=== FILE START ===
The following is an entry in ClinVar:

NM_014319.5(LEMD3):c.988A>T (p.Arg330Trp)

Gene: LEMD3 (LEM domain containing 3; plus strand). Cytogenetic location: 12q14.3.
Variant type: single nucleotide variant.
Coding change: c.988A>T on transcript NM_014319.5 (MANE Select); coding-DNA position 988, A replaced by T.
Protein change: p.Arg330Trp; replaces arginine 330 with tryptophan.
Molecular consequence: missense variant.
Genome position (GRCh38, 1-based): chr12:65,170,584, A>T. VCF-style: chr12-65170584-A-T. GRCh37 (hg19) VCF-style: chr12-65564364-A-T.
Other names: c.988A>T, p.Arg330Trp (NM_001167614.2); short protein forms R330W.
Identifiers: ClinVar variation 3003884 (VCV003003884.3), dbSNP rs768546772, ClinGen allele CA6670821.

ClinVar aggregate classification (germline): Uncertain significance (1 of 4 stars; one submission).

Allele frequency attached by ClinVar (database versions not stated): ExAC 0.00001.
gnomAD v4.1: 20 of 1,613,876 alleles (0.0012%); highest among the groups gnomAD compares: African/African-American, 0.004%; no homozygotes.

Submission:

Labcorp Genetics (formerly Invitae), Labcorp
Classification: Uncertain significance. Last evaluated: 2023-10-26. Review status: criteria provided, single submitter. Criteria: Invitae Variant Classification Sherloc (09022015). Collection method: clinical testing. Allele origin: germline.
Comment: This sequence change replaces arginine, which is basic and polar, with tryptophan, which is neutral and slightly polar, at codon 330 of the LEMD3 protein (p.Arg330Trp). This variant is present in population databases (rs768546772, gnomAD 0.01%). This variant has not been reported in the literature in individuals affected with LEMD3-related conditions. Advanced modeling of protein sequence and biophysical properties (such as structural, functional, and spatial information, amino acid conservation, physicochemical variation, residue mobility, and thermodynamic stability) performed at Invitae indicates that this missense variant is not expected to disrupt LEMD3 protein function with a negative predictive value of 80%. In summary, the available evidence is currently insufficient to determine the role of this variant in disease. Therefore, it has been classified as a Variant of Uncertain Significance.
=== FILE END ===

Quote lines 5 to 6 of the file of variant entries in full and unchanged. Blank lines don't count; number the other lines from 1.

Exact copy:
Coding change: c.988A>T on transcript NM_014319.5 (MANE Select); coding-DNA position 988, A replaced by T.
Protein change: p.Arg330Trp; replaces arginine 330 with tryptophan.